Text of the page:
Toby Harris-Layne is a Supply Chain apprentice at Premier Foods, a leading UK-based company that produces some of the nation’s favourite food brands, including Mr Kipling, Ambrosia and Bisto. Within his role, Toby is responsible for producing detailed weekly production plans, planning trials and working with third-party manufacturers to order stock. He is working towards his Level 6 Supply Chain Leadership Professional degree at Leeds Trinity University and the Supply Chain Academy. Here, Toby provides some of his top tips for people
considering an apprenticeship.
“It can be hard enough deciding on the best career and education path for you to take, but it doesn’t necessarily feel like it gets much easier once you know what you want to do. Even when you’ve decided that an apprenticeship is the best option for you, you’ll be faced with a wide
range of options to consider, and need to try and make sure you’re standing out when applying too. Remember it is a two-way street though, the role you’re applying for has to work for you, as well as you being the right candidate for the company.”
BEFORE YOU APPLY
1. Keep an open mind to help identify the right role FOR YOU
It was by chance I found the apprenticeship I now find myself on: I had already been offered a role with an actuarial institution, but wanted to have a contingency if possible. I saw the role with Premier Foods advertised online, having signed up to receive alerts, and it intrigued me. I
wanted to know more about supply chain, how secure our food system in the UK is and logistics in general. Being an organised and concise, but creative person, I believed my personality matched with the job role which led me to apply.
DURING THE PROCESS
2. Be inquisitive, ask questions
It was excellent to hear that my application had passed, that I had gained sufficient gradings in the assessments, and that I was invited to my first interview. While my research into the industry was comprehensive, I still had lots of questions as I knew very little about working in the food industry. The majority of my family and family friends are either in civil engineering or financial services, so while their support was really useful, asking questions during the interview helped me to fill in any gaps and see that it was a career path I wanted to pursue. My curiosity fuelled my hunger for the industry, if you pardon the pun.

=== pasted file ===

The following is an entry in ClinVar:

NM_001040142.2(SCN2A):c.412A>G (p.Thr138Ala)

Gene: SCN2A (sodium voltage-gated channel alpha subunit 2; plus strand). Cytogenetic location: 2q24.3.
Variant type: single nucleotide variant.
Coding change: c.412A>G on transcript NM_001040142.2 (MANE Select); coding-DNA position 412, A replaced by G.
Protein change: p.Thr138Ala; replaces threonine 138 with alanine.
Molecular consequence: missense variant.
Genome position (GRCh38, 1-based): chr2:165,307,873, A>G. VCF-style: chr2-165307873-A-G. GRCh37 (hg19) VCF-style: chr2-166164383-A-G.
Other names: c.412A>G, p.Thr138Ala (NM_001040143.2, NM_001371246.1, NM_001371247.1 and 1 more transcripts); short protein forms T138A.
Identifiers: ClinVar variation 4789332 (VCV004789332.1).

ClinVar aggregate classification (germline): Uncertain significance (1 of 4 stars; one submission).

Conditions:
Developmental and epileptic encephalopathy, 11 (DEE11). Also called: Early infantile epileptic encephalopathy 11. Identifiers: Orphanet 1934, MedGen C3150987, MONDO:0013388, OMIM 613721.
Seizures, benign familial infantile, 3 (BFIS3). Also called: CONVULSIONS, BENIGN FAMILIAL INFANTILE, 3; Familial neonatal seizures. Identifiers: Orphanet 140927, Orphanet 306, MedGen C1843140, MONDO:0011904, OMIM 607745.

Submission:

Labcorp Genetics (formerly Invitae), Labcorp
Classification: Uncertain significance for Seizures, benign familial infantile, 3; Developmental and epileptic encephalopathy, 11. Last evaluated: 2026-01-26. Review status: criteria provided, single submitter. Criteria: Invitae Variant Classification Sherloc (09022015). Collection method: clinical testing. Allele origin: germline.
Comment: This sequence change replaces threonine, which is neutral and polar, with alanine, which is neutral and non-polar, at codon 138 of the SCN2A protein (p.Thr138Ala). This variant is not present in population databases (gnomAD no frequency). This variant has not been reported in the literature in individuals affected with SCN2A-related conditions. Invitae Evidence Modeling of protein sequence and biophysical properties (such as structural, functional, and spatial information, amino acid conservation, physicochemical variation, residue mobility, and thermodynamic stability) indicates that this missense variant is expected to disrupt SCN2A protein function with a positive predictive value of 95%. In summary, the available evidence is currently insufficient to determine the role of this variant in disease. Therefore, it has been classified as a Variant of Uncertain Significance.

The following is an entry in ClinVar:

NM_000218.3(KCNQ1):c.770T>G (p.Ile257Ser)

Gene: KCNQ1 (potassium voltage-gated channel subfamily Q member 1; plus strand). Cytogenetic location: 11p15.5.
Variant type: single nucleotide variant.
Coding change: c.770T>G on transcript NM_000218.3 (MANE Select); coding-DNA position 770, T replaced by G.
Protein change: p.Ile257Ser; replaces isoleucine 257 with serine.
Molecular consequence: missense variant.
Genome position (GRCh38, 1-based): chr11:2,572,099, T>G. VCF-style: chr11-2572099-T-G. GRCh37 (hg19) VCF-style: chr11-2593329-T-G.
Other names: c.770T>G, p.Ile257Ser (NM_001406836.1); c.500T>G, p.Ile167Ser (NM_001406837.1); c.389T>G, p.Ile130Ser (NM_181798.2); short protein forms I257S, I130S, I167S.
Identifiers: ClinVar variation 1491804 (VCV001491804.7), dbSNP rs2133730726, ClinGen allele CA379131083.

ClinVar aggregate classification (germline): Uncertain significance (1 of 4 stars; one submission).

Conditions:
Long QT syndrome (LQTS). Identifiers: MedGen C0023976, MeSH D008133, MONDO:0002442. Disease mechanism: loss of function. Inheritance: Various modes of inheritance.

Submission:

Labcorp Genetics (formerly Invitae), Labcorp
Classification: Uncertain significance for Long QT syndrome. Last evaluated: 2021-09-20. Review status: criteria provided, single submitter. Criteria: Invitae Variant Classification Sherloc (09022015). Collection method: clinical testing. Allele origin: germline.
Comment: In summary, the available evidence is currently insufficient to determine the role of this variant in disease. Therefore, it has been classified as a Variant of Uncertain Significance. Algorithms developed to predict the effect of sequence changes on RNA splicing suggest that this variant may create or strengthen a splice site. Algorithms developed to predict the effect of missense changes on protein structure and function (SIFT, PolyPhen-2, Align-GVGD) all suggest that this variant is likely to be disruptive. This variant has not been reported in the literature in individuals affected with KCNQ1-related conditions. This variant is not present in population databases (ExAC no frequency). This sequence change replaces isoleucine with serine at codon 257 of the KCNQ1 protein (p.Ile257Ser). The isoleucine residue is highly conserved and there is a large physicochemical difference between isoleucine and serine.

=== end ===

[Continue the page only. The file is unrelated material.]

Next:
3. Listen properly, take it all in
Throughout the entire first interview, I was taking notes and making sure I was capturing what the team was saying, either with regards to the role or in response to my questions. Ahead of the final interview, I made sure to review my notes to ensure my knowledge and understanding were secure by researching further. I could then give more detailed and suitable responses in my final interview by relating the key points to my existing knowledge and experience. This demonstrated to the interviewers, who I now work with directly, that I am an efficient and effective learner, and had the right attributes for the role.
WHEN YOU START
4. Embrace the change
I was really excited to start my role, putting in plans and making the necessary arrangements for joining Premier Foods. There was a lot to manage as the role was based in Ashford, which was 300 miles from my home location of Plymouth in the West Country. After such a big move, I was apprehensive at first when meeting the team, however, they were extremely welcoming. The culture is so open and the team took any opportunity they could to talk to me and get to know me. Ostracizing didn’t happen, which meant I felt instantly at ease, and I could immediately get stuck in.
5. Know your strengths, play to them
I believe that the key skills that enabled me to pass the interviews and integrate immediately with my team are being a good communicator, having an inquisitive mind with a desire to learn, as well as being honest and passionate for the role. If you can effectively articulate these characteristics throughout your application with Premier Foods, you will succeed – while grades and experience are important, authenticity is irreplaceable.
By Toby Harris-Layne, degree apprentice at Premier Foods